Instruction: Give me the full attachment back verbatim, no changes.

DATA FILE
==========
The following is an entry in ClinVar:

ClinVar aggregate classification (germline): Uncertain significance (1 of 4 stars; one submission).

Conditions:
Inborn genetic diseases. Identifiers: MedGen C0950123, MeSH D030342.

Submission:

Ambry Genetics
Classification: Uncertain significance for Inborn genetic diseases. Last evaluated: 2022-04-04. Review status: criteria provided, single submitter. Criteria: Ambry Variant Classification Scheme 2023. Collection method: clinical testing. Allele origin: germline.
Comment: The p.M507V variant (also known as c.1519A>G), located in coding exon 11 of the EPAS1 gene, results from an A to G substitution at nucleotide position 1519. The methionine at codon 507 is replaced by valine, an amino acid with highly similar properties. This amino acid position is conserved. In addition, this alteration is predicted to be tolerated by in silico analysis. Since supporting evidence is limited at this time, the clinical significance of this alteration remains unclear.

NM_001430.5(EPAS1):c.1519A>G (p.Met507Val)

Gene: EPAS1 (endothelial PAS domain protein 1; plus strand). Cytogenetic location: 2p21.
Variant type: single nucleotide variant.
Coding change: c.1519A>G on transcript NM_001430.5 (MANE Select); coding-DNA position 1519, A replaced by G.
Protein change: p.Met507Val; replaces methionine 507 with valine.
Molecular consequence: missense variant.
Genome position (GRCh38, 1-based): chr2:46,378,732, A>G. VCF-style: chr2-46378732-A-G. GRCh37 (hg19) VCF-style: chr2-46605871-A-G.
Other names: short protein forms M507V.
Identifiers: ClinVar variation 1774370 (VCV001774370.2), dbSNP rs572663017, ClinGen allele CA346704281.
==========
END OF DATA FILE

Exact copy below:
The following is an entry in ClinVar:

ClinVar aggregate classification (germline): Uncertain significance (1 of 4 stars; one submission).

Conditions:
Inborn genetic diseases. Identifiers: MedGen C0950123, MeSH D030342.

Submission:

Ambry Genetics
Classification: Uncertain significance for Inborn genetic diseases. Last evaluated: 2022-04-04. Review status: criteria provided, single submitter. Criteria: Ambry Variant Classification Scheme 2023. Collection method: clinical testing. Allele origin: germline.
Comment: The p.M507V variant (also known as c.1519A>G), located in coding exon 11 of the EPAS1 gene, results from an A to G substitution at nucleotide position 1519. The methionine at codon 507 is replaced by valine, an amino acid with highly similar properties. This amino acid position is conserved. In addition, this alteration is predicted to be tolerated by in silico analysis. Since supporting evidence is limited at this time, the clinical significance of this alteration remains unclear.

NM_001430.5(EPAS1):c.1519A>G (p.Met507Val)

Gene: EPAS1 (endothelial PAS domain protein 1; plus strand). Cytogenetic location: 2p21.
Variant type: single nucleotide variant.
Coding change: c.1519A>G on transcript NM_001430.5 (MANE Select); coding-DNA position 1519, A replaced by G.
Protein change: p.Met507Val; replaces methionine 507 with valine.
Molecular consequence: missense variant.
Genome position (GRCh38, 1-based): chr2:46,378,732, A>G. VCF-style: chr2-46378732-A-G. GRCh37 (hg19) VCF-style: chr2-46605871-A-G.
Other names: short protein forms M507V.
Identifiers: ClinVar variation 1774370 (VCV001774370.2), dbSNP rs572663017, ClinGen allele CA346704281.